When you make an overlapped I/O call then you delegate responsibility to the driver to ensure it completes it in a timely manner. There's nothing reasonable you can do if the driver has a bug or the hardware is dysfunctional, no program can continue to operate in useful way when such low-level operations fail.
Beware that you've passed a pointer to a buffer that the driver is supposed to fill, continuing to run after the timeout expires leaves a dangling pointer, one that the driver may use to spray bytes into your process when it actually does manage to complete the request. You must at least call CancelIo() to solve that. And terminate the process if it returns false.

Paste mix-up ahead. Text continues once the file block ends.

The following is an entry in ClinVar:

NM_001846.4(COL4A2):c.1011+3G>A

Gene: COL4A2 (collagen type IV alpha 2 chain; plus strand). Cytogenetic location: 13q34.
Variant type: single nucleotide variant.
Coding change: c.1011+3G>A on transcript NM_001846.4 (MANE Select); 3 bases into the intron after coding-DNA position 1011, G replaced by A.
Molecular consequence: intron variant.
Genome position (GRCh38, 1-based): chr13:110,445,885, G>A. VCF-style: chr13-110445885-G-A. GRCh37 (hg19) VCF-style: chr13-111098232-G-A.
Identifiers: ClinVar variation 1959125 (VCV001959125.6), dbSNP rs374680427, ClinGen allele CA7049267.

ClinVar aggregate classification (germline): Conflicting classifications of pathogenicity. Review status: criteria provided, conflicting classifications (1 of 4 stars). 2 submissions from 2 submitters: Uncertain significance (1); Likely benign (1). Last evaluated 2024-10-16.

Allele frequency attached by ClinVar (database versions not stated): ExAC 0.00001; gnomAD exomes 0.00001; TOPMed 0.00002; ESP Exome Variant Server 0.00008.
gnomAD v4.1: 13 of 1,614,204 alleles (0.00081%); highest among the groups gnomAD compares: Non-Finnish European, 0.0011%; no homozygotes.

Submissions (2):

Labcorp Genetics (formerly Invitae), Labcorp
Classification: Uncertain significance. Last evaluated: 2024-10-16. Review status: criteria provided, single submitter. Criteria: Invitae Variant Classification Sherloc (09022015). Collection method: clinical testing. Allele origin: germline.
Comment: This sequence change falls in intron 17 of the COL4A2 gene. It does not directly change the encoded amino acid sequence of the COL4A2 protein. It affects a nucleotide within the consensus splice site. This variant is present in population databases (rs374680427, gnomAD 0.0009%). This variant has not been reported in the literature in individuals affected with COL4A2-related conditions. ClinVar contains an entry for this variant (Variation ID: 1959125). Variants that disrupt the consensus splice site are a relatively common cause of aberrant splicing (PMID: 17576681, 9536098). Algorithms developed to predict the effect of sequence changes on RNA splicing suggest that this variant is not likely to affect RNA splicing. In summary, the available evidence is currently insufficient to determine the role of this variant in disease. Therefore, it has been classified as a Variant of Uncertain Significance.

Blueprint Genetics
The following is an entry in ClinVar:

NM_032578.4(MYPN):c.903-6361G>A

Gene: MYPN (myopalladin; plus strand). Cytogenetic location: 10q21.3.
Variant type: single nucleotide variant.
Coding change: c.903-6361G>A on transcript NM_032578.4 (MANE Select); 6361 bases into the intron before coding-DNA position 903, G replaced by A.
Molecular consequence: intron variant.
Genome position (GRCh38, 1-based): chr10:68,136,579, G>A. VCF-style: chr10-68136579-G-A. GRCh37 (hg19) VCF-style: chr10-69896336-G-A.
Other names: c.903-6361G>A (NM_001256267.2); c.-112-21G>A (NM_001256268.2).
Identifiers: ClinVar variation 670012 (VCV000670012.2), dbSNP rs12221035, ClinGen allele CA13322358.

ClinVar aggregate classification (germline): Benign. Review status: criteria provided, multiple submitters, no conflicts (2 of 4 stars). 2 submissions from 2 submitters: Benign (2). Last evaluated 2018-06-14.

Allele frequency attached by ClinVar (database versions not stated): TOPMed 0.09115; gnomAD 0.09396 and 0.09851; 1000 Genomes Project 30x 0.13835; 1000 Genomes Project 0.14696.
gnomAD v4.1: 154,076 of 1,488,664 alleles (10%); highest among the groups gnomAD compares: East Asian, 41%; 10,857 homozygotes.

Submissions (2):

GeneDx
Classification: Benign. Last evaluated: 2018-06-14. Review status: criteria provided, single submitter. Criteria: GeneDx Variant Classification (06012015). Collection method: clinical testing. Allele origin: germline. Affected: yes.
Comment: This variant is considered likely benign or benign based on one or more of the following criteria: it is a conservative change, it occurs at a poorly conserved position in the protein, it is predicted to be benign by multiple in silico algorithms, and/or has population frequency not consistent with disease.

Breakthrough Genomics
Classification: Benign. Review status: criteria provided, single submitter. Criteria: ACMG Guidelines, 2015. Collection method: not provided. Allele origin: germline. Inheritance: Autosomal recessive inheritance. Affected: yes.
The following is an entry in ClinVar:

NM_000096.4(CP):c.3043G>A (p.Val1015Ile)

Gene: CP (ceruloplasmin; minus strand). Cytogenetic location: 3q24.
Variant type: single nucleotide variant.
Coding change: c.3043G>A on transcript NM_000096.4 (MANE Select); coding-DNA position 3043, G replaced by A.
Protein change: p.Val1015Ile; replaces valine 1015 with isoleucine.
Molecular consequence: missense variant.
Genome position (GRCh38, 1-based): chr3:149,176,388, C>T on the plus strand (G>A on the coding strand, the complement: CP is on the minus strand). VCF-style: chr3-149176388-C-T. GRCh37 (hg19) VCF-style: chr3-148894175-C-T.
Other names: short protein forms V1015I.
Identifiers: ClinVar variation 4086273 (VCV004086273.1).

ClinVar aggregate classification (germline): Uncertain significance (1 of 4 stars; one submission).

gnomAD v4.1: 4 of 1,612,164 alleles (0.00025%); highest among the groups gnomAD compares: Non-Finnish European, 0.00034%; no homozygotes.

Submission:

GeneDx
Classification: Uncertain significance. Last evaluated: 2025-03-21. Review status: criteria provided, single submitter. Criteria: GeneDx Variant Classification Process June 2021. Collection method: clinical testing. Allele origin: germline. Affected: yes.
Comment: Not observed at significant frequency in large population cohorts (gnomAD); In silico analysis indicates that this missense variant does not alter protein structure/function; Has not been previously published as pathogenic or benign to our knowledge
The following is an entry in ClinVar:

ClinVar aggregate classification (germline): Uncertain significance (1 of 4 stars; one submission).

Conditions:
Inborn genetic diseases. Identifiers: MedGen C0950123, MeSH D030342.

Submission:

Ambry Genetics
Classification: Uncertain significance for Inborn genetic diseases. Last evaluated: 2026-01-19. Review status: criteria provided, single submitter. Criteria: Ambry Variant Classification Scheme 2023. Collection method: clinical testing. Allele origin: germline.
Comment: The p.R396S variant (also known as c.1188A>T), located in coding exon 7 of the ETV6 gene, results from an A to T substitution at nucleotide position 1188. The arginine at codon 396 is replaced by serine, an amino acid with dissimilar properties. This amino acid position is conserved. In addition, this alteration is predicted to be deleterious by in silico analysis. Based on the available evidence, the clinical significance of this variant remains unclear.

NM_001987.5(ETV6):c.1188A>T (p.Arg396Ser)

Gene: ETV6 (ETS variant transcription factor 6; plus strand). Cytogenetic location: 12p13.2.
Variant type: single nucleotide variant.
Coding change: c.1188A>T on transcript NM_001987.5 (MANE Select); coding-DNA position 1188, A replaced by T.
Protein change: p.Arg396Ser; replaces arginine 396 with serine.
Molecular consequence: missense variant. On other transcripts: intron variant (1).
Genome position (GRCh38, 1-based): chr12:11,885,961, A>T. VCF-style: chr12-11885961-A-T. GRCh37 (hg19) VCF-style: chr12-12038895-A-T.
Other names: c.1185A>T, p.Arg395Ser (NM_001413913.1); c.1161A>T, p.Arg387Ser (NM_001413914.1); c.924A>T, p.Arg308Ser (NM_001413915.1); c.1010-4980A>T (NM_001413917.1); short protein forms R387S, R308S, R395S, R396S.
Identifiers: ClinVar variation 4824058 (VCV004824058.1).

This all makes little sense, you need a minimum service guarantee from the operating system. You might as well call WriteFile() without OVERLAPPED. That same buggy driver will now hang your program. Just as it is not unlikely that CancelIo() will hang. Which is okay, it is the driver that has the problem, not you. It's not like the user won't notice that there's something seriously wrong with the machine, other programs will suffer from this kind of mishap as well.
Don't write code that deals with a very unlikely corner-case. And most of all, don't write code that you can't effectively test.